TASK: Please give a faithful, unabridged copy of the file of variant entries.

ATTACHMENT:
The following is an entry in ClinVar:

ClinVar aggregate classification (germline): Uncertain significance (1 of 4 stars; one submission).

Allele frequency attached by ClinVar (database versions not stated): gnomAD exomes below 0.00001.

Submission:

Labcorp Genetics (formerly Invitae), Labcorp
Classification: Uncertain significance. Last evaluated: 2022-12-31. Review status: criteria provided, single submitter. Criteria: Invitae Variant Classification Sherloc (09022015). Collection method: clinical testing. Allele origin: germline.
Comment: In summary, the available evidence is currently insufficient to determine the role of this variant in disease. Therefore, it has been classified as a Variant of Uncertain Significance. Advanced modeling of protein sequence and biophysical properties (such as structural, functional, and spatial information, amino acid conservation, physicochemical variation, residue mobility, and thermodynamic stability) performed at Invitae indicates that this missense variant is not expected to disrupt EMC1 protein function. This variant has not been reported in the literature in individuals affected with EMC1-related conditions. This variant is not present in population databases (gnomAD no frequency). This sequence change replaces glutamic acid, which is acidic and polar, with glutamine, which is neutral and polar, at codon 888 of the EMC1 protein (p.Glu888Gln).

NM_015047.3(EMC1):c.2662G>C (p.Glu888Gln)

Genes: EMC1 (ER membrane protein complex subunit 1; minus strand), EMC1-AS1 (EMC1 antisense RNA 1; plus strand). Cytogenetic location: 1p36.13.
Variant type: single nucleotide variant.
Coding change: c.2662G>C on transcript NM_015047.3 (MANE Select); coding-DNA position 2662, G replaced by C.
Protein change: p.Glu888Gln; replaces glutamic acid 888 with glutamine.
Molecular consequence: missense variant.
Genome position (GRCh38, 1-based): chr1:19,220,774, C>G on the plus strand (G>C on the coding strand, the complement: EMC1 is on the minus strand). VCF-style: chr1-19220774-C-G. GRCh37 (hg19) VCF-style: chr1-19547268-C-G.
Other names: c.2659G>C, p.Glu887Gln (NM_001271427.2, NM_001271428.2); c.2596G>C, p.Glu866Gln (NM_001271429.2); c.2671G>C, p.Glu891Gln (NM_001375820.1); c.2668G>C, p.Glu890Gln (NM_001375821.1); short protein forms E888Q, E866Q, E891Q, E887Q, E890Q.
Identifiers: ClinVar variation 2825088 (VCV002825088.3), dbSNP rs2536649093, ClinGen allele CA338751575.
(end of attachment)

The following is an entry in ClinVar:

ClinVar aggregate classification (germline): Uncertain significance (1 of 4 stars; one submission).

Allele frequency attached by ClinVar (database versions not stated): gnomAD exomes below 0.00001.

Submission:

Labcorp Genetics (formerly Invitae), Labcorp
Classification: Uncertain significance. Last evaluated: 2022-12-31. Review status: criteria provided, single submitter. Criteria: Invitae Variant Classification Sherloc (09022015). Collection method: clinical testing. Allele origin: germline.
Comment: In summary, the available evidence is currently insufficient to determine the role of this variant in disease. Therefore, it has been classified as a Variant of Uncertain Significance. Advanced modeling of protein sequence and biophysical properties (such as structural, functional, and spatial information, amino acid conservation, physicochemical variation, residue mobility, and thermodynamic stability) performed at Invitae indicates that this missense variant is not expected to disrupt EMC1 protein function. This variant has not been reported in the literature in individuals affected with EMC1-related conditions. This variant is not present in population databases (gnomAD no frequency). This sequence change replaces glutamic acid, which is acidic and polar, with glutamine, which is neutral and polar, at codon 888 of the EMC1 protein (p.Glu888Gln).

NM_015047.3(EMC1):c.2662G>C (p.Glu888Gln)

Genes: EMC1 (ER membrane protein complex subunit 1; minus strand), EMC1-AS1 (EMC1 antisense RNA 1; plus strand). Cytogenetic location: 1p36.13.
Variant type: single nucleotide variant.
Coding change: c.2662G>C on transcript NM_015047.3 (MANE Select); coding-DNA position 2662, G replaced by C.
Protein change: p.Glu888Gln; replaces glutamic acid 888 with glutamine.
Molecular consequence: missense variant.
Genome position (GRCh38, 1-based): chr1:19,220,774, C>G on the plus strand (G>C on the coding strand, the complement: EMC1 is on the minus strand). VCF-style: chr1-19220774-C-G. GRCh37 (hg19) VCF-style: chr1-19547268-C-G.
Other names: c.2659G>C, p.Glu887Gln (NM_001271427.2, NM_001271428.2); c.2596G>C, p.Glu866Gln (NM_001271429.2); c.2671G>C, p.Glu891Gln (NM_001375820.1); c.2668G>C, p.Glu890Gln (NM_001375821.1); short protein forms E888Q, E866Q, E891Q, E887Q, E890Q.
Identifiers: ClinVar variation 2825088 (VCV002825088.3), dbSNP rs2536649093, ClinGen allele CA338751575.